Oklahoma currently has a U.S. Department of Homeland Security extension through June 6, 2017, to conform to the REAL ID Act of 2005. Military bases and federal facilities currently accept Oklahoma driver’s licenses. A REAL ID will be required by the TSA to board commercial aircraft beginning on January 22, 2018.

The legislation will now advance to the Oklahoma Senate for consideration.

A video interview with Rep. Osborn can be found by clicking this link. 

 

Senate committee approves wire transfer fee for illegal immigrants

Each year, millions in untaxed money is wired out of the United States to other countries including from Oklahoma. The Senate Appropriations Committee approved Senate Bill 547 Wednesday to charge a fee on international wire transactions for individuals who do not present valid personal identification. Sen. Paul Scott, the principal author, said he filed the legislation to reduce the number of undocumented immigrants sending money out of the state as well as address drug money being funneled to other countries.

SB 547 would authorize money transmission licensees to collect a $10 fee for transactions of up to $500 and a one percent fee for transactions over $500. The fees would be remitted quarterly to the Oklahoma Tax Commission (OTC) and deposited into the General Revenue Fund.

Under the bill, a valid personal identification is an unexpired state-issued driver license, permit or temporary permit or identification card issued by the Department of Public Safety, or any unexpired federally-issued document from the U.S. Customs and Immigration Service authorizing a lawful presence.

SB 547 now moves to the full Senate.

 

Sen. Shortey announces town hall meeting; clarifies legislation to fix issues with criminal justice reforms

Sen. Ralph Shortey has announced a public forum scheduled for Monday, February 13 at Oklahoma City Community College to discuss questions about Senate Bill 512, which is aimed at changing pieces of the new criminal justice reform laws that were approved by voters last November. State Questions 780 and 781 included changes in the law to make possession of all drugs a misdemeanor and redirects state funds to drug treatment programs among many other changes.

Shortey will host the town hall meeting on Monday, February 13 at Oklahoma City Community College at 6:30pm in room CU-1 & 2. The address for OCCC is 7777 South May Ave. in Oklahoma City. This will be the first of many forums he intends to hold as the legislature considers criminal justice reforms. The forum will be open to the public and Shortey encourages anyone with an interest to attend.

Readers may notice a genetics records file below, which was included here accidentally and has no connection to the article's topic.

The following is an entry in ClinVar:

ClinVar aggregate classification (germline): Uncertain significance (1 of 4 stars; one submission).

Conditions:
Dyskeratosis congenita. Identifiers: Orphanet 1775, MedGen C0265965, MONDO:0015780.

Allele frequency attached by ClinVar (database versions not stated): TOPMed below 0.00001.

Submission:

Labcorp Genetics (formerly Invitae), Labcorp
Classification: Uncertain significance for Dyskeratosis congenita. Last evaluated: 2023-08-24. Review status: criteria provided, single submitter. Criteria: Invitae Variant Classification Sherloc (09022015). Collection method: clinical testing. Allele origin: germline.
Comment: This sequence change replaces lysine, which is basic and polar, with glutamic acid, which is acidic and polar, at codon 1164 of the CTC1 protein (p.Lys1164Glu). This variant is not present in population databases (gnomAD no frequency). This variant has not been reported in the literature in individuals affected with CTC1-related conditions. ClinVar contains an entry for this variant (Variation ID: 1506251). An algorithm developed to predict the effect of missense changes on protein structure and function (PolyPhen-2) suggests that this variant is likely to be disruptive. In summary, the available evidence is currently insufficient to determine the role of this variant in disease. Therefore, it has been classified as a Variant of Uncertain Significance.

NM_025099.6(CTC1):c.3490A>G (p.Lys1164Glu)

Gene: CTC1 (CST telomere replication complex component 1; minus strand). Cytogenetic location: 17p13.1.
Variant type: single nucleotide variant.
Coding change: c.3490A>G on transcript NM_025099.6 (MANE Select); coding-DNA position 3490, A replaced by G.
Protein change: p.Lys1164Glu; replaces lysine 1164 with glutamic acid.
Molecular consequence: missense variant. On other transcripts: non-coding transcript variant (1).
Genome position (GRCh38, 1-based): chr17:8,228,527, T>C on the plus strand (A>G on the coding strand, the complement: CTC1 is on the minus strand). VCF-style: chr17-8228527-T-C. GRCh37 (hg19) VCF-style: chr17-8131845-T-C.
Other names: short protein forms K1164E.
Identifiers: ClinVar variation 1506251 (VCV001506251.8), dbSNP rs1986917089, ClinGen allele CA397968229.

Out-of-school suspension approved for violent elementary students

Student violence towards other students, teachers and school staff in Oklahoma’s elementary schools is a growing problem. Retired educator Sen. Ron Sharp is the author of Senate Bill 81 to address the issue by lowering the grade level from sixth to third at which students can be subject to out-of-school suspension for violent behavior or threats. The Senate Education Committee approved the measure Monday.

Currently, 6th-12th graders are subject to out-of-school suspension if they assault, attempt to cause physical bodily injury, or act in a manner that could reasonably cause bodily injury to an education employee or a person who is volunteering for the school. SB 81 will add third to fifth graders to the list.

The legislation was requested by Professional Oklahoma Educators (POE) who told Sharp that they were getting increasing reports of younger students (3rd-5th graders) being violent towards teachers and asked him to file legislation to protect them and other school employees.

The bill will next be heard by the full Senate.

 

Senate Appropriations Committee on Education approves teacher pay increase legislation

 The Senate Appropriations Subcommittee on Education met Wednesday and approved half a dozen measures to increase teacher pay in Oklahoma.  Sen. Jason Smalley, R-Stroud, chairs the subcommittee.   He said with 48 members, there were several different ideas of how much the raises should be and how to pay for it.

The pay plans approved by the subcommittee included: 

·         SB 8 by Sen. Ron Sharp, R-Shawnee